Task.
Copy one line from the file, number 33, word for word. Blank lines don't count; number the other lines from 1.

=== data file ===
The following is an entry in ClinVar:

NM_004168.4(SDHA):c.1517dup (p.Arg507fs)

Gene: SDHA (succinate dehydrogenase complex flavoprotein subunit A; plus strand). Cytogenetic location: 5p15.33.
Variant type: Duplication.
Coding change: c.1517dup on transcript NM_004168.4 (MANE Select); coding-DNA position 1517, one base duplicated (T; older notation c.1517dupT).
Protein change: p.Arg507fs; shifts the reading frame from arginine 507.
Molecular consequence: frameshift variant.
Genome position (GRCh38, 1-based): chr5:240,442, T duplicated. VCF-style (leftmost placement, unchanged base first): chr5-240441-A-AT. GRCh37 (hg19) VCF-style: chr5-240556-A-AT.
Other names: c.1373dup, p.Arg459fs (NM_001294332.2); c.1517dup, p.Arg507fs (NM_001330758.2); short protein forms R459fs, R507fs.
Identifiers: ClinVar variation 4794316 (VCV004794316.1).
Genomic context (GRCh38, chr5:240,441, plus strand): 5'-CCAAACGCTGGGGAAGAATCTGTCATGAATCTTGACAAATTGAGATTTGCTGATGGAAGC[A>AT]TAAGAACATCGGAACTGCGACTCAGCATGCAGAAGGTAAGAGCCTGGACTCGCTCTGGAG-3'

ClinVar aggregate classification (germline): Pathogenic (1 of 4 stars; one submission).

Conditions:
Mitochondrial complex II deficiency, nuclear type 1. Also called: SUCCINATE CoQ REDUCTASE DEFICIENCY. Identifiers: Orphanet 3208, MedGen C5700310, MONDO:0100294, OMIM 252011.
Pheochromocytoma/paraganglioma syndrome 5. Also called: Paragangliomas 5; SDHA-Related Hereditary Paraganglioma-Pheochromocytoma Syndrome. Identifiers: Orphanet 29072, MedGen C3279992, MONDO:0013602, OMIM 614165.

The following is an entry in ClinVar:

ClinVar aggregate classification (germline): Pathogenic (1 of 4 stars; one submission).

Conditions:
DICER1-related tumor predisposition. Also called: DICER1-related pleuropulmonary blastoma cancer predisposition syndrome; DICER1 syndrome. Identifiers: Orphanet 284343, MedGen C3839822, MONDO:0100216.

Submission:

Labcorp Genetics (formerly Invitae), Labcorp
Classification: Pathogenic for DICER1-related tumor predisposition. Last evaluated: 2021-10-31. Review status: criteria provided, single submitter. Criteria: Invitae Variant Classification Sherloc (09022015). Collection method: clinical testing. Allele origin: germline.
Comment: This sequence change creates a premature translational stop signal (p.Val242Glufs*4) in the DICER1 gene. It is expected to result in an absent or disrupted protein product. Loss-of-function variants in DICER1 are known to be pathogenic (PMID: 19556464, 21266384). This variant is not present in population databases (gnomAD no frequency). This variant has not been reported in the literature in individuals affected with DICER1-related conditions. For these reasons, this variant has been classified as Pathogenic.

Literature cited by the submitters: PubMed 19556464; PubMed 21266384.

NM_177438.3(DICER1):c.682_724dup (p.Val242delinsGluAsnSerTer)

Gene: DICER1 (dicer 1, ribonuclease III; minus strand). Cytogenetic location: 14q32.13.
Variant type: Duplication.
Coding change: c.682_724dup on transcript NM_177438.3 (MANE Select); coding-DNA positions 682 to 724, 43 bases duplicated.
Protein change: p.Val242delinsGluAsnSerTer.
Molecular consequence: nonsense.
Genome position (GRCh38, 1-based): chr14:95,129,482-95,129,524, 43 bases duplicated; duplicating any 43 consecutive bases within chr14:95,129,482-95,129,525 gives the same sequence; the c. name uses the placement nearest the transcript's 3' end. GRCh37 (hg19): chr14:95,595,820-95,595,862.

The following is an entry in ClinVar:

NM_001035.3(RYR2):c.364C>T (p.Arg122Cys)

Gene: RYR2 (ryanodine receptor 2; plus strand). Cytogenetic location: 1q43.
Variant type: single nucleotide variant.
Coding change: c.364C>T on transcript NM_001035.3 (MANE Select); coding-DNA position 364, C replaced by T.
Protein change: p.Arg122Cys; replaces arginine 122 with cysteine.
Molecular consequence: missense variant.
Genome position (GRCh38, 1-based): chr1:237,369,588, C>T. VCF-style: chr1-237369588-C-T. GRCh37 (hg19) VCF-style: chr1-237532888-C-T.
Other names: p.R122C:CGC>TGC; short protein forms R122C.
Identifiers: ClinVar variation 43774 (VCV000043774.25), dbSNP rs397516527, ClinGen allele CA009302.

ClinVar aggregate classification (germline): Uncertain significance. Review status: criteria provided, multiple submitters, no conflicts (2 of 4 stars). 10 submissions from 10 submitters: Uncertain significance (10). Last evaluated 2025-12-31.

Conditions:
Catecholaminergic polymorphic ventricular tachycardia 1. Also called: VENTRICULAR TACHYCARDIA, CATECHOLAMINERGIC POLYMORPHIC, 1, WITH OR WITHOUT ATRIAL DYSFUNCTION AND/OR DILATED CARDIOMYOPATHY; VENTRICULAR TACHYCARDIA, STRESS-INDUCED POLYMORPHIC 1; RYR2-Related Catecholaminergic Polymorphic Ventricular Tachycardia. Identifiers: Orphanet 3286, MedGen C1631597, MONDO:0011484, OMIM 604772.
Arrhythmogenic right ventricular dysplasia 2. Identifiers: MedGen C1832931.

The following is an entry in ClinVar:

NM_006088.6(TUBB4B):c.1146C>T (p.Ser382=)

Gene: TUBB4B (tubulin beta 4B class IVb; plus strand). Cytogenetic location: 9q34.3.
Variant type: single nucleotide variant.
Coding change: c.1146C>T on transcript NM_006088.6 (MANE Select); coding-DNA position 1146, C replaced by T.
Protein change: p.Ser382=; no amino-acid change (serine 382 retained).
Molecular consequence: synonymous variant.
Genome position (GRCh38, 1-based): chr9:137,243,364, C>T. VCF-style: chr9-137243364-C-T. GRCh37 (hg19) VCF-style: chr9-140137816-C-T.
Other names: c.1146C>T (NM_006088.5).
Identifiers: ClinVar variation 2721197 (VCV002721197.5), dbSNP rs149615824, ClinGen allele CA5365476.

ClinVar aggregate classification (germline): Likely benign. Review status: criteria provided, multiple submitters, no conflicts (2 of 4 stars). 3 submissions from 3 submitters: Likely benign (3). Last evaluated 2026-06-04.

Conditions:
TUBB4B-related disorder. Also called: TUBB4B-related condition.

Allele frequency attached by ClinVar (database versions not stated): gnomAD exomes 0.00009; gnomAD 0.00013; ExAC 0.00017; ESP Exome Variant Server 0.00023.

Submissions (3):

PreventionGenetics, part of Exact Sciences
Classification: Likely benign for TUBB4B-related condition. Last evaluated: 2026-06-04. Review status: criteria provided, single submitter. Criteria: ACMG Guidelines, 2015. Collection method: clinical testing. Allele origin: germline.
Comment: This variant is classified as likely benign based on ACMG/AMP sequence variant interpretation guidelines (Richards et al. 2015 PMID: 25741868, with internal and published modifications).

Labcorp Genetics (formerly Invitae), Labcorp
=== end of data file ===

NM_001035.3(RYR2):c.364C>T (p.Arg122Cys)